Through today's 24-hour media cycle, we can witness even the most shocking disasters as they unfold all over the globe. As the recent Southern California wildfires spread, causing destruction and loss of life, the nation watched, and some took action.
Rapid response to a disaster isn't limited to individuals who can whip out their wallets and send a donation. Businesses may also mobilize their contributions to disaster relief in a moment's notice. Similar to well-planned cause marketing programs that address persistent issues like poverty, many businesses now approach their disaster relief contributions mindful of the most effective ways that they can help. The ways in which a company mobilizes to aid in disaster relief is connected not only to the needs on the ground, but also to the company's pre-existing cause efforts and the focus of its business.
"On [October 23], when the executives got into the office and turned on their TVs, it was quite clear that this was a major crisis [that went] well beyond the Southern California region where it was happening," says Rachel Meranus, VP of PR at PR Newswire.
That day, reports of thousands of homes destroyed, residents evacuated, casualties, injuries, and the unrelenting nature of the flames prompted PRN to distribute news about relief efforts in the region at no charge.
"In our history, we've done this on a few occasions, such as 9/11 and the London bombings," says Meranus. "Our business is to distribute news. Obviously, we realize we can play an important role in helping people to communicate their [relief] efforts."
The decision to offer aid can rest on a number of factors that become intertwined with the disaster.
"It really depends on a few things about the company," says Maria Schneider, SVP of CSR at Edelman. "Did the disaster happen where the company has facilities, employees, or customers? Sometimes it's of such proportions you can't help but get involved. That was the case with the [South Asian] tsunami and Hurricane Katrina."
For Edelman client Business Roundtable, the Southern California wildfires were the first test of a partnership with the American Red Cross. A memo sent to the association of 160 CEOs resulted in more than $1 million in cash donated, more than $500,000 in fuel cards and other items provided, and warehouse space handed over to the Red Cross for its use. The organization's members also made cash and resource donations to other organizations.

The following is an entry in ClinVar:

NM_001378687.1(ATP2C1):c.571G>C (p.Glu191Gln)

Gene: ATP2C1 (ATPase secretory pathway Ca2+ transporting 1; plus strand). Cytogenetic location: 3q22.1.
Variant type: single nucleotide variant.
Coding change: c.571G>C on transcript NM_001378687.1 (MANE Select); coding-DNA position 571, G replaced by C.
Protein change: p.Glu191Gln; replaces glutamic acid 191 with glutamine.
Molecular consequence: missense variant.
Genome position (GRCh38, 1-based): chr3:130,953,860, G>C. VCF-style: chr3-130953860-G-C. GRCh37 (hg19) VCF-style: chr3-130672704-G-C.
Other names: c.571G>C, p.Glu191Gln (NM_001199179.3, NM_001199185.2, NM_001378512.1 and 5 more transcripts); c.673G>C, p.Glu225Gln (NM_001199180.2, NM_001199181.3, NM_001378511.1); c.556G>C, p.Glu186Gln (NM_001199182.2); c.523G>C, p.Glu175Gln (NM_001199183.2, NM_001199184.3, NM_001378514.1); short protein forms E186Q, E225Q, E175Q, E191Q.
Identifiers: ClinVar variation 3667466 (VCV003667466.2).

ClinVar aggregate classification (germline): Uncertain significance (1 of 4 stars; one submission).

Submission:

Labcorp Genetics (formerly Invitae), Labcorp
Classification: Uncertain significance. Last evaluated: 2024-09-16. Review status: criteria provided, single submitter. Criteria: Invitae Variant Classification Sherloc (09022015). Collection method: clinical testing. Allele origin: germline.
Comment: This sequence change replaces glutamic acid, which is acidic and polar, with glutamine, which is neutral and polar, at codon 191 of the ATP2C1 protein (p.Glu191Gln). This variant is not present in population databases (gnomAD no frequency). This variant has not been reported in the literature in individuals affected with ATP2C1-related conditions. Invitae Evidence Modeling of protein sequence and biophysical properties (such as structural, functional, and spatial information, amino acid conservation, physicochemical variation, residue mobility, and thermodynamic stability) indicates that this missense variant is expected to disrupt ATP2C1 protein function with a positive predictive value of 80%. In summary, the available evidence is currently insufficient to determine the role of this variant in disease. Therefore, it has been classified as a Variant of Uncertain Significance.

The prevalence of cause-related partnerships and CSR programs is the main reason why businesses can execute such a fleet-footed response. Those nonprofits on the scene can immediately notify their private-sector partners of an urgent situation.
"Everyone we've talked to - companies and nonprofits - has these relationships in place before a disaster," says Schneider. "You know exactly who to call and how to make things happen quickly. The media always plays an important role. But even before hearing from the media, hearing from the Red Cross does the trick."
Sometimes a situation is so aligned with a business that work and philanthropy are fused by a pre-existing internal system.
On the same day that PRN decided to offer its help, insurance and financial service company Nationwide went into "cat mode," or catastrophe mode, immediately sending members of the communications team to California.
"The most important thing after a catastrophe is getting the 800-number out to get people to file a claim," says Elizabeth Stelzer, a communications consultant at Nationwide who manages its catastrophe response team.
The company sent mobile units equipped with living facilities for claims adjusters to the area to help customers and offer aid, and representatives were on hand at San Diego's Qualcomm Stadium, which served as an evacuation center for displaced residents.
Now that the fires are under control and people have been allowed back to their homes, claims specialists have begun assessing the damage and telling those customer stories both internally and externally.
"It's important that associates back in the home office know what their teammates are doing," says Stelzer.